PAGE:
The Cold Hard Truth on Plant Freeze Recovery
If a sudden deep freeze leaves you in the cold, it’s nothing compared to what it may have done to your customers’ shrubs and trees. While prevention is always the best method to protect against frost damage, an unexpected late-spring or early-fall cold snap can leave little or no time to prepare.
Once a frost hits, the questions become what can be saved and how. Our plant freeze recovery tips will help. We’ll go over how to assess the damage, whether you should water plants after frost and even talk about the need to wait and see what develops.
Determine a Plant’s Condition
The first thing to do with post-frost plants is seeing how they have held up. Shrub and tree damage can be effectively checked a few ways.
- Smaller branches should still be pliable, bendable or springy. If they snap while testing their elasticity (slightly bending the smaller parts of the branch), it’s a sign of damage.
- Leaves that are damaged will drop from the branches naturally if the actual branches remain intact. A branch that holds dead leaves or doesn’t drop them is no good.
- Use the “simple scratch” test. Start scratching at the tip of the branch and continue to move back and forth making small scratches every foot until you find green. The deeper you go to find green the deeper the damage. If green appears early in the process the tree or shrub should survive.
Patiently Wait to See How Much Damage There Really Is
Sometimes, plant frost damage won’t reveal itself right away. Patience is a virtue in assessing the damage. If you can hold up on pruning, you’ll be better off.
As plants leaf back out over the next few weeks or a month, you will see how extensive the damage may be. If the tips of a plant have not come back or “re-leafed,” you will be able to determine just how far you need to prune.
Check Sensitive Plants
Plants like Loropetalum, Rosemary, Hawthorns, Wax Leaf Ligustrum and other similar varieties, will probably need to be replaced after a deep freeze. If they were protected from colder winds, or were closer to a house, they still may survive. Give them a few weeks to see how they rebound. If in 14 to 28 days nothing has happened, then it’s likely time for replacing.
Get the Mush out of there!
Is vegetation mushy and rotting? That’s disease waiting to infect your landscape.
- If foliage is mushy, remove the material as soon as possible. Be sure to only remove the wet and mushy parts.
- Do not remove the whole plant unless it is all mushy. Agave and Aloes could come back from the roots. However, depending on the plant size, this can be a slow process and it might be easier to replace than nurse the plant back.
- In the case of Agave and Aloes, as well as some cactus, it can take a year plus for them to rebound.
- For palms, brown fronds should be removed to help stimulate possible new fronds sprouting from the center of the trunk. It could be eight or more weeks before new fronds emerge. However, waiting is the only way to determine if a plant will rebound.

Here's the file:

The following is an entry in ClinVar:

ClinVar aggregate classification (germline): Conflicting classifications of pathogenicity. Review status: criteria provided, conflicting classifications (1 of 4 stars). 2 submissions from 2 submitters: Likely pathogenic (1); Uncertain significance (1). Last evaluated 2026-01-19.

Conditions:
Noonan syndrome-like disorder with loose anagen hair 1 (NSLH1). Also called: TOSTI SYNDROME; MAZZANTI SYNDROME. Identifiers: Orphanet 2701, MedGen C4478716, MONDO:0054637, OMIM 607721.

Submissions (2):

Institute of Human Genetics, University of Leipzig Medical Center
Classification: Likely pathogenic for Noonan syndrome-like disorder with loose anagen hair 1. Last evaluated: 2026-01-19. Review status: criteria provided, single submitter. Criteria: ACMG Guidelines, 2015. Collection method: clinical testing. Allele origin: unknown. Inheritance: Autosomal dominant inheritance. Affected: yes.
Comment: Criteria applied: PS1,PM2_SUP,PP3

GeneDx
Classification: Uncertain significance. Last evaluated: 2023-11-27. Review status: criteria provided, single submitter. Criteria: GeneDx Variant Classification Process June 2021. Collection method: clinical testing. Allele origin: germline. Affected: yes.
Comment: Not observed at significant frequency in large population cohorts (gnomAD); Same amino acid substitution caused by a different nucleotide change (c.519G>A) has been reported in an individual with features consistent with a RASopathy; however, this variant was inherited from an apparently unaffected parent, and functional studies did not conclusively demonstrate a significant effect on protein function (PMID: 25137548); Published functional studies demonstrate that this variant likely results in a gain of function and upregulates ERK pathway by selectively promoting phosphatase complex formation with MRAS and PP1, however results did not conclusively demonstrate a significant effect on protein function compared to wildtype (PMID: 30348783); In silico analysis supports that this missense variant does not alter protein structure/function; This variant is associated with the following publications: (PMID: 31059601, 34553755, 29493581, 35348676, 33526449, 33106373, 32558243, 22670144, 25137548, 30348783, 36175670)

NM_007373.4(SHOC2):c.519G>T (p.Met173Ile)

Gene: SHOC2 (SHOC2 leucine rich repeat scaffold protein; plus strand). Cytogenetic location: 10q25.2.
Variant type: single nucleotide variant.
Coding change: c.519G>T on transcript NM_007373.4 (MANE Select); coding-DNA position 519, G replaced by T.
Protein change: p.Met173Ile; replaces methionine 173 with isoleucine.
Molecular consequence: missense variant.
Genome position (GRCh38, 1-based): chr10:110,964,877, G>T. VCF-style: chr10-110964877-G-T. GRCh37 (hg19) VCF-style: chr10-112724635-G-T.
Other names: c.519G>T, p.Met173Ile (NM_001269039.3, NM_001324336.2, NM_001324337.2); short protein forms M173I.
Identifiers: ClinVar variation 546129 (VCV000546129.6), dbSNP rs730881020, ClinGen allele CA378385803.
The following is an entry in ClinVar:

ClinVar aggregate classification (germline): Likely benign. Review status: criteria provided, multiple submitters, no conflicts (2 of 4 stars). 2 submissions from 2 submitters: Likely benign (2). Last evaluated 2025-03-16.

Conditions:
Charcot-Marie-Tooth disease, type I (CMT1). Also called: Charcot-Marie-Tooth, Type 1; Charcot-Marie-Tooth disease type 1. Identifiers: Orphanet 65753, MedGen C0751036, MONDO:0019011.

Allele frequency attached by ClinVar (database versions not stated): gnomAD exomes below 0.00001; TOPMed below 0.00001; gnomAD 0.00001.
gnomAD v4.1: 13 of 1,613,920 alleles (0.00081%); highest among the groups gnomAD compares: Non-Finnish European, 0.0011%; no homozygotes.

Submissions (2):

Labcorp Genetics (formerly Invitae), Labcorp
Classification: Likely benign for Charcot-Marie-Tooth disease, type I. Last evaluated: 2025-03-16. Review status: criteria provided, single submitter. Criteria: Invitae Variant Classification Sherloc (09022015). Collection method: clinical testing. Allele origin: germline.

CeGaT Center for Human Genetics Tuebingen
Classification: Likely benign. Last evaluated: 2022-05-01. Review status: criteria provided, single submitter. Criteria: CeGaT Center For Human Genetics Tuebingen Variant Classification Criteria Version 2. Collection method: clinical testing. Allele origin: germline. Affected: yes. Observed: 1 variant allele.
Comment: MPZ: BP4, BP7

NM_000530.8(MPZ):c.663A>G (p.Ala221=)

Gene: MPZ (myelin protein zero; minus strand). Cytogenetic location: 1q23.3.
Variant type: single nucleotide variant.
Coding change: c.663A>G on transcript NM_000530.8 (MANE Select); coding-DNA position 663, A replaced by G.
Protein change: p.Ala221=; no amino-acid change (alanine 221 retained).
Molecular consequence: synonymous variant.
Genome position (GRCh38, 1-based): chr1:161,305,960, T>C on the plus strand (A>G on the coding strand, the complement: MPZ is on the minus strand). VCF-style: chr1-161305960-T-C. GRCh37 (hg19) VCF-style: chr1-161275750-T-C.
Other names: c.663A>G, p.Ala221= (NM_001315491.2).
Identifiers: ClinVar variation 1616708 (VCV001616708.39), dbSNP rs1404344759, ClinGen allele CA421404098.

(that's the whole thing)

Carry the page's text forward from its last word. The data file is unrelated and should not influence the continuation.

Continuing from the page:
Know When to Wait
Remember those nice perennials that you planted the past few years? They may or may not be coming back after this freeze. A lot of the popular perennials were not made to handle the weather that Texas experienced during the freeze. Your best practice is to patiently wait to see how much damage did, or did not, occur.
Replace Lost Plants
Once you’ve determined that a plant is lost, you should replace it as soon as possible so the new one has the most time to grow and flourish. Follow these helpful tips and start replacing lost plants now
- If you are looking at annuals and softer material, you are good by mid-March to early April in warm regions. For colder regions, you may not be able to plant outside until mid-to-late May. Watch the long-range forecast to be sure.
- Start with plants that don’t mind cool lows at night.
- Be sure you’re sourcing planting material that is hardy for your specific growing areas.
Fertilizing Recovering Plants
At the start, access your stressed plant material and make sure everything is hydrated. When it comes to watering plants after frost, remember you will want to water them, not drown them. A moderate amount of water can go a long way. You should also take care to water the soil directly instead of the foliage. This gets more water to the roots and helps the soil retain heat, which provides insulation against future temperature drops.
If your plant is alive and taking water, help it along with some food. There are three things to be sure of before you fertilize plants recovering from frost.
- Be sure that you are past the possibility of another cold snap before you begin to feed your plants. Fertilizer will stimulate your plants to start growing, but another frost during this stimulation can be damaging.
- Stay away from fertilizer that has a very high first number in the formula followed by two very low numbers after, such as 28-3-10 or 24-0-0. These fertilizers are designed to push top growth and can do more damage to an already weak plant.
- Use fertilizers that offer a mild blend/balanced formula like LESCO Granular L&O 14-14-14. There is a lower chance of burning and the balanced formula will address your plants’ overall needs. You’ll also want to stick with a granular formula over a liquid feed. This will promote an extended release that lasts longer and will deliver nutrients in a more balanced way.
Nothing can completely undo the damage plants and shrubs faced in the freeze. But our nursery branches are poised to help you with questions and replacements. Visit SiteOne.com to start sourcing new plant material or visit your local branch for in-person assistance.